There weren’t 18,000 protests filed to the rate hike. Retired city employees sang the praises of the garbage company at the council meeting. PRW&R will now keep working through 2027.

Oh, well. I’ve had my butt kicked before. But there’s still a lot to do around here. The city streets are a constant embarrassment, and a band of wealthy and unscrupulous raiders eye our water basin.

Maybe I’ll revive the website.

Daniel Blackburn, co-founder of CalCoastNews, now has time to complain.


PRWD Buckeye Processing Agreement by CalCoastNews on Scribd

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Sorry you got your butt kicked, but we must keep fighting. If we don’t fight and at least try to make changes – things will continue as they are. Cost of basic services will continue to increase (water, sewer, trash, etc.) and the city will continue to complain that they are out of money and residents must be taxed more.

I did like your comment —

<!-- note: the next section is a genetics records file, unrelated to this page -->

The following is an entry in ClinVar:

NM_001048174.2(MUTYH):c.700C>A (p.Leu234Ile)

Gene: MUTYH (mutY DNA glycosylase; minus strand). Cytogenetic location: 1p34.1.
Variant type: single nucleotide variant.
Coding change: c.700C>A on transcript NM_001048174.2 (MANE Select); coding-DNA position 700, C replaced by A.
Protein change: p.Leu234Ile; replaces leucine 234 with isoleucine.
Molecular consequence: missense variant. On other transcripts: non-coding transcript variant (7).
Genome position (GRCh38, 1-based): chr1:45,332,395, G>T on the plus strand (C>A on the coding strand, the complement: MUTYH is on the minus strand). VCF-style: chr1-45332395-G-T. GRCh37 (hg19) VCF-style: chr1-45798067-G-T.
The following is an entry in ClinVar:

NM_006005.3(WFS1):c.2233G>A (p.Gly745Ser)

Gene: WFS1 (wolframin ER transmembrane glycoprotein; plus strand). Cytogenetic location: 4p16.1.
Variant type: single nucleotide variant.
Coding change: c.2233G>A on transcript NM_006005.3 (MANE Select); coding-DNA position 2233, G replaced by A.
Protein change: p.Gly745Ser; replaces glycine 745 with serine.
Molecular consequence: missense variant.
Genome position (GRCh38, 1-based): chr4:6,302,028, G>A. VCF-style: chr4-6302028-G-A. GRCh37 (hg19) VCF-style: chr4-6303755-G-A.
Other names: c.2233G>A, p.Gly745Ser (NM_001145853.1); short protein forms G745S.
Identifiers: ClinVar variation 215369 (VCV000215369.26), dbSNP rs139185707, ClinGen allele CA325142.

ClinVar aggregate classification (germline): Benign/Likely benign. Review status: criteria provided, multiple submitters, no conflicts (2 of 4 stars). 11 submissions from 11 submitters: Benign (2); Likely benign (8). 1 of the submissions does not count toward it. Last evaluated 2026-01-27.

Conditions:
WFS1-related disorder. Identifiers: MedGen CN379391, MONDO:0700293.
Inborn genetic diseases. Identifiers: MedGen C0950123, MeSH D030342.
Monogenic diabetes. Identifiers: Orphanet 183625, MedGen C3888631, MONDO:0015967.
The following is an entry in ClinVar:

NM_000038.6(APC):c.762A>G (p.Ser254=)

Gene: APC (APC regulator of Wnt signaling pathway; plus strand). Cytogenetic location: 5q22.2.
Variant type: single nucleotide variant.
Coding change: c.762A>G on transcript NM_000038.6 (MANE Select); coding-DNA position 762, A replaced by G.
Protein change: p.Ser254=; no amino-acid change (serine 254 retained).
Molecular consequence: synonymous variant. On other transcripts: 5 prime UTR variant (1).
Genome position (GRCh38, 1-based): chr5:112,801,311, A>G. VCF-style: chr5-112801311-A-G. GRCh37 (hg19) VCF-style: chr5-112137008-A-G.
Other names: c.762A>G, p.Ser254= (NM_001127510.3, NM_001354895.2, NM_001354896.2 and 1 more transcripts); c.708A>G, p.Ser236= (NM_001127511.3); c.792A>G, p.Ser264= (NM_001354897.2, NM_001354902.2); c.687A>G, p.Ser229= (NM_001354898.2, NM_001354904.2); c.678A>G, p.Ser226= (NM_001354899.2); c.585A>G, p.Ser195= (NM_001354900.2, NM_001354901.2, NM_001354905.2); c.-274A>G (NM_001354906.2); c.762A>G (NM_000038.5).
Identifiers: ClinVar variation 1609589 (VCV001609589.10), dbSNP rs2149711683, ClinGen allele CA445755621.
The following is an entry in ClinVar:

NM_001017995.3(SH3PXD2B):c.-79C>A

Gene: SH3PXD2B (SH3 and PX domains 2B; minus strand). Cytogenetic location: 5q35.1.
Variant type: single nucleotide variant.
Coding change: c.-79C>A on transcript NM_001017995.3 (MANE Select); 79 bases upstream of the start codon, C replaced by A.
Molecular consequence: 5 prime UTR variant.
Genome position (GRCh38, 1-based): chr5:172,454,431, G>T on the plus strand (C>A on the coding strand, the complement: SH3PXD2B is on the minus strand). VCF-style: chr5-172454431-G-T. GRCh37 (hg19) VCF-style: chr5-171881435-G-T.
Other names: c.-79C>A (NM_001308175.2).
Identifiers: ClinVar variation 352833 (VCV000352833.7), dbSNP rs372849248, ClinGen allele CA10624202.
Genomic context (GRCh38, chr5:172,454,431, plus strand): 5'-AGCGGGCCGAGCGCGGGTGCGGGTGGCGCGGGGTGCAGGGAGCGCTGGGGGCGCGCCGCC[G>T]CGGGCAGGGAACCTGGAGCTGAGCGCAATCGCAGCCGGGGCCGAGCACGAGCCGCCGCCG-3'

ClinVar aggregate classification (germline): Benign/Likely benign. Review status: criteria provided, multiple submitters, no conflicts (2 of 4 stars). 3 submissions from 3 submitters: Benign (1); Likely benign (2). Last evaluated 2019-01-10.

McKinley “poked through a surprise “amendment” at a subsequent council meeting to memorialize the transactions, a move that only Council Member Maria Garcia questioned, but only briefly. And on a unanimous vote, the mysterious amendment passed.”

It should be obvious that Councilwoman Garcia is just a figurehead on the council. Likely she has been instructed to ‘go-along’ with the others on any issue that looks better when passed 5-0. Recall her recent ‘slight’ questioning about the sales tax increase, while no increase in TOT.

That is a shame, since I thought she would be better based on her ‘commitments’ when she ran in 2018. But the “good-ole boys” group of 4 are in total control.